Rhetoric is "the faculty of discovering in any particular case all of the available means of persuasion."
Although it is believed that actions speak louder than words, it is often that words are what call us to action in the first place. Time and again before tackling a big task or embarking on a great journey, we refer to letters of inspiration or passages of Scripture that touch a deeper part of ourselves resulting in a stronger resolve to do something great or revolutionary. It is the belief in the power of words and the motivation behind them that is the basis for the curriculum unit, Persuasively Speaking: Teaching Persuasive Writing through Great American Speeches.
Persuasive writing is a staple of Language Arts classrooms. With the inception of the CMT and the CAPT test, we are not only encouraged but almost required to have some element of persuasive writing within our curriculum. This curriculum unit will be a tool to help students develop their own persuasive voice by listening, reading and analyzing great speeches and writings that can be said to have changed the perspective of America. College professors often tell high school teachers that students come into English 101 lacking some basic skills, one being the ability to take a stance and write persuasively. They often stand in the middle and give the pros and cons of both sides of an issue, never really letting the reader know where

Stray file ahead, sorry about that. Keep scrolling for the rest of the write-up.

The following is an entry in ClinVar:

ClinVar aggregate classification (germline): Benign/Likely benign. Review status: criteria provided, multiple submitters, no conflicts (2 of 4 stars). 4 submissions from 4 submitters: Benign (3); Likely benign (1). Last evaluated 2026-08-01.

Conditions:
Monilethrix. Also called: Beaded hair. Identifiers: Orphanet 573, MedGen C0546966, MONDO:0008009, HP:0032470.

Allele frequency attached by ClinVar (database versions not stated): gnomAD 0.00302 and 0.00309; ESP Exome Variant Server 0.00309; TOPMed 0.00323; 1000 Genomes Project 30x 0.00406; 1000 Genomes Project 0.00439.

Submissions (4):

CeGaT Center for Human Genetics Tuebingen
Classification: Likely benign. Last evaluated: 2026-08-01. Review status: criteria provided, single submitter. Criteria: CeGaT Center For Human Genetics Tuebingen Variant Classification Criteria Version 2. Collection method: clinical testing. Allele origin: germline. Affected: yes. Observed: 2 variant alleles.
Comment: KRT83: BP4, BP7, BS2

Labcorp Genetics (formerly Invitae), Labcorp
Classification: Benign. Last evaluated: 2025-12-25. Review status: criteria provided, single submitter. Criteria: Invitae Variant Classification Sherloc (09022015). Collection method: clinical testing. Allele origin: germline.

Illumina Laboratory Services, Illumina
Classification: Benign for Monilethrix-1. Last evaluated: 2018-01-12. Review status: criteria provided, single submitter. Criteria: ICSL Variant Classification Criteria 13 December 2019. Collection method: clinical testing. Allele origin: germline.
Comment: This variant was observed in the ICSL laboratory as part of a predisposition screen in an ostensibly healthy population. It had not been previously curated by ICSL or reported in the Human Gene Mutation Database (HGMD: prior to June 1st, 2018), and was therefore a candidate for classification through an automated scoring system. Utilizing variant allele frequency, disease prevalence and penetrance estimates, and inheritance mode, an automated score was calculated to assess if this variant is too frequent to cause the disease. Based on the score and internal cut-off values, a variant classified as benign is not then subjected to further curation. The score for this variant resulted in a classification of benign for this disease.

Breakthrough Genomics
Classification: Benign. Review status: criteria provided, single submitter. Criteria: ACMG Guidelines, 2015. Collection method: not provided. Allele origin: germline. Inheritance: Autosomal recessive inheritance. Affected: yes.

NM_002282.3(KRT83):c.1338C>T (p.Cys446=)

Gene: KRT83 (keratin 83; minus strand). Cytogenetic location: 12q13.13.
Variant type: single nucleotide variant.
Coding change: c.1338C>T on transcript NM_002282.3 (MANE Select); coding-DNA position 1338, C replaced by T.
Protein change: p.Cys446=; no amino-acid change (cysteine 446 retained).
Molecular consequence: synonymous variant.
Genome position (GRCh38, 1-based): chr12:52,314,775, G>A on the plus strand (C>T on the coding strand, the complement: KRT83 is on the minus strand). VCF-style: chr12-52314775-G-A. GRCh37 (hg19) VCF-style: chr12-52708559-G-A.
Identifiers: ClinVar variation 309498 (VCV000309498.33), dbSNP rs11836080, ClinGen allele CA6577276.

stand. The ability to persuade really is natural to young people. How often do teenagers ask parents and teachers for something that elicits a "no" but through carefully thought out arguments, that young person can get the "yes" he or she was looking for. They hold skills to do this in formal writing and may not even be aware of it.
Rhetoric is thought to have begun with the Sophists during the fifth century B.C. and become legendary under Plato, Aristotle and Socrates. By definition from those same philosophers, rhetoric is defined as a "system with the built-in assumption that one first finds knowledge and then puts it into words"
. This process is clearly something teachers of English employ in their classrooms; we hope that students find knowledge or information and then write about it in their own words. The Aristotelian model has been the greatest influence on rhetoric and sets up standards and procedures for argument development, in the hopes of avoiding fallacies and inaccuracies in either writing or speaking.